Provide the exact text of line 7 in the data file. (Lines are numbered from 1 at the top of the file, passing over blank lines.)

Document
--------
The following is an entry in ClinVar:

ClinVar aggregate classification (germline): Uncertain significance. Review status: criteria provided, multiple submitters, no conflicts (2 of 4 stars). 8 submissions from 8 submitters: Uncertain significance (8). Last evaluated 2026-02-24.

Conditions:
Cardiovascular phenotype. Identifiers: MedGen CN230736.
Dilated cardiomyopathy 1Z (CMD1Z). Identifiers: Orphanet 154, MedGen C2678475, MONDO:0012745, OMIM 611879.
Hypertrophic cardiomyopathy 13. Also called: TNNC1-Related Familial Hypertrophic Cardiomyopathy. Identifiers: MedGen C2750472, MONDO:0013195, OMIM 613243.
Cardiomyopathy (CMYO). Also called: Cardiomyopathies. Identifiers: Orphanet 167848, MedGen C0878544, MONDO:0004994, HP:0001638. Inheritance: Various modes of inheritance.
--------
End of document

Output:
Cardiomyopathy (CMYO). Also called: Cardiomyopathies. Identifiers: Orphanet 167848, MedGen C0878544, MONDO:0004994, HP:0001638. Inheritance: Various modes of inheritance.